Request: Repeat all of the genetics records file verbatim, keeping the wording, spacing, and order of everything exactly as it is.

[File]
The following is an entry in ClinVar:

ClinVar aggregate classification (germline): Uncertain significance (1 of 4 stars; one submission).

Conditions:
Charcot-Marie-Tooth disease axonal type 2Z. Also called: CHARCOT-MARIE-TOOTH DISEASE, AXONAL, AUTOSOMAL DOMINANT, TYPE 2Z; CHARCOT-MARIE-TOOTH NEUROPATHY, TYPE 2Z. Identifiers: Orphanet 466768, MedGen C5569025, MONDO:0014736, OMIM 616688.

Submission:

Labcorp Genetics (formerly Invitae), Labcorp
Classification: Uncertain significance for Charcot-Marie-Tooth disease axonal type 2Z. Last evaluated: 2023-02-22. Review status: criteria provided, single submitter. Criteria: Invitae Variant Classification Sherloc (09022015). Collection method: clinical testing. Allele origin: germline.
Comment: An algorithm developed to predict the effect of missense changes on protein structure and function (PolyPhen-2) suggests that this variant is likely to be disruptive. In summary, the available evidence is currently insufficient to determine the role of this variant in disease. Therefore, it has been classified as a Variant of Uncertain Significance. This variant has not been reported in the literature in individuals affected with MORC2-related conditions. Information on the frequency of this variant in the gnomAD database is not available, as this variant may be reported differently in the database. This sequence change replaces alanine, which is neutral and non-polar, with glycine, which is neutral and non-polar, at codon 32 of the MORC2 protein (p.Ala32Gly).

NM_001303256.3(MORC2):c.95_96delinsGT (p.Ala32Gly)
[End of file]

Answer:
The following is an entry in ClinVar:

ClinVar aggregate classification (germline): Uncertain significance (1 of 4 stars; one submission).

Conditions:
Charcot-Marie-Tooth disease axonal type 2Z. Also called: CHARCOT-MARIE-TOOTH DISEASE, AXONAL, AUTOSOMAL DOMINANT, TYPE 2Z; CHARCOT-MARIE-TOOTH NEUROPATHY, TYPE 2Z. Identifiers: Orphanet 466768, MedGen C5569025, MONDO:0014736, OMIM 616688.

Submission:

Labcorp Genetics (formerly Invitae), Labcorp
Classification: Uncertain significance for Charcot-Marie-Tooth disease axonal type 2Z. Last evaluated: 2023-02-22. Review status: criteria provided, single submitter. Criteria: Invitae Variant Classification Sherloc (09022015). Collection method: clinical testing. Allele origin: germline.
Comment: An algorithm developed to predict the effect of missense changes on protein structure and function (PolyPhen-2) suggests that this variant is likely to be disruptive. In summary, the available evidence is currently insufficient to determine the role of this variant in disease. Therefore, it has been classified as a Variant of Uncertain Significance. This variant has not been reported in the literature in individuals affected with MORC2-related conditions. Information on the frequency of this variant in the gnomAD database is not available, as this variant may be reported differently in the database. This sequence change replaces alanine, which is neutral and non-polar, with glycine, which is neutral and non-polar, at codon 32 of the MORC2 protein (p.Ala32Gly).

NM_001303256.3(MORC2):c.95_96delinsGT (p.Ala32Gly)